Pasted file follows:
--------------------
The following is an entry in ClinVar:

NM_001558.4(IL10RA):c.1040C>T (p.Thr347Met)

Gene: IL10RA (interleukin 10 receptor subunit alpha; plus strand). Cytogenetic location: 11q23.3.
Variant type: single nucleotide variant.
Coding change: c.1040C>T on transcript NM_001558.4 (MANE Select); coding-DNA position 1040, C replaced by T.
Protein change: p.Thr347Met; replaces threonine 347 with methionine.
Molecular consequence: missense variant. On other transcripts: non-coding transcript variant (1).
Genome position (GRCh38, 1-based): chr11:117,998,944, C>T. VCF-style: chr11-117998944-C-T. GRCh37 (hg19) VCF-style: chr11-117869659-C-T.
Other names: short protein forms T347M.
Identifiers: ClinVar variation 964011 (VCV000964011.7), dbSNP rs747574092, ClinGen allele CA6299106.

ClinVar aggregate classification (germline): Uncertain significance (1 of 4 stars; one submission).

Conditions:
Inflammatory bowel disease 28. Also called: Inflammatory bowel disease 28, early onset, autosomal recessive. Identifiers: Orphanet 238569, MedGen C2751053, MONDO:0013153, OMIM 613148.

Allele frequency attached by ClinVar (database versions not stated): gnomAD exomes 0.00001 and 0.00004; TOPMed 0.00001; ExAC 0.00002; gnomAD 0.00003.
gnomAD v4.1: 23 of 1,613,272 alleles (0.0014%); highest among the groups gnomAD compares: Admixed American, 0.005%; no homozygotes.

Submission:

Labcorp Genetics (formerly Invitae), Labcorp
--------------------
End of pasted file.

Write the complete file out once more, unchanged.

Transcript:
The following is an entry in ClinVar:

NM_001558.4(IL10RA):c.1040C>T (p.Thr347Met)

Gene: IL10RA (interleukin 10 receptor subunit alpha; plus strand). Cytogenetic location: 11q23.3.
Variant type: single nucleotide variant.
Coding change: c.1040C>T on transcript NM_001558.4 (MANE Select); coding-DNA position 1040, C replaced by T.
Protein change: p.Thr347Met; replaces threonine 347 with methionine.
Molecular consequence: missense variant. On other transcripts: non-coding transcript variant (1).
Genome position (GRCh38, 1-based): chr11:117,998,944, C>T. VCF-style: chr11-117998944-C-T. GRCh37 (hg19) VCF-style: chr11-117869659-C-T.
Other names: short protein forms T347M.
Identifiers: ClinVar variation 964011 (VCV000964011.7), dbSNP rs747574092, ClinGen allele CA6299106.

ClinVar aggregate classification (germline): Uncertain significance (1 of 4 stars; one submission).

Conditions:
Inflammatory bowel disease 28. Also called: Inflammatory bowel disease 28, early onset, autosomal recessive. Identifiers: Orphanet 238569, MedGen C2751053, MONDO:0013153, OMIM 613148.

Allele frequency attached by ClinVar (database versions not stated): gnomAD exomes 0.00001 and 0.00004; TOPMed 0.00001; ExAC 0.00002; gnomAD 0.00003.
gnomAD v4.1: 23 of 1,613,272 alleles (0.0014%); highest among the groups gnomAD compares: Admixed American, 0.005%; no homozygotes.

Submission:

Labcorp Genetics (formerly Invitae), Labcorp